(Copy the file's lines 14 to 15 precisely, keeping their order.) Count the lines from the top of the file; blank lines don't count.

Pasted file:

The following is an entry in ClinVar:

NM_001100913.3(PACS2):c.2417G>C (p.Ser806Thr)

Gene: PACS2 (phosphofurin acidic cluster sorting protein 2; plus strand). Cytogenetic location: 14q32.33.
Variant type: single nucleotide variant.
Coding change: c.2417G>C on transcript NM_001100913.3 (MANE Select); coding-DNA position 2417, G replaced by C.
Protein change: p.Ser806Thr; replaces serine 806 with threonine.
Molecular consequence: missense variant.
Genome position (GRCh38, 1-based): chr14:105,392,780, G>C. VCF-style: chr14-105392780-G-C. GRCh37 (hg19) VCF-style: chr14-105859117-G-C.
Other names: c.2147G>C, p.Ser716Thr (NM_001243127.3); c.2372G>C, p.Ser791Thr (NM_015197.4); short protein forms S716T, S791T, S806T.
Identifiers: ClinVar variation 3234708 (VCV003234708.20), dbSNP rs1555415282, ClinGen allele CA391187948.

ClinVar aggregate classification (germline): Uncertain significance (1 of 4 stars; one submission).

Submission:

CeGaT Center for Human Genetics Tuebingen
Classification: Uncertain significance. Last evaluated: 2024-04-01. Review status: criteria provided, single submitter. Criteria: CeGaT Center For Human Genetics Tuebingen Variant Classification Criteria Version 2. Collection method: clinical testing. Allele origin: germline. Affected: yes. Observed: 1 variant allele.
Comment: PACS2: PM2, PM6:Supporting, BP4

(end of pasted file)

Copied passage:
Classification: Uncertain significance. Last evaluated: 2024-04-01. Review status: criteria provided, single submitter. Criteria: CeGaT Center For Human Genetics Tuebingen Variant Classification Criteria Version 2. Collection method: clinical testing. Allele origin: germline. Affected: yes. Observed: 1 variant allele.
Comment: PACS2: PM2, PM6:Supporting, BP4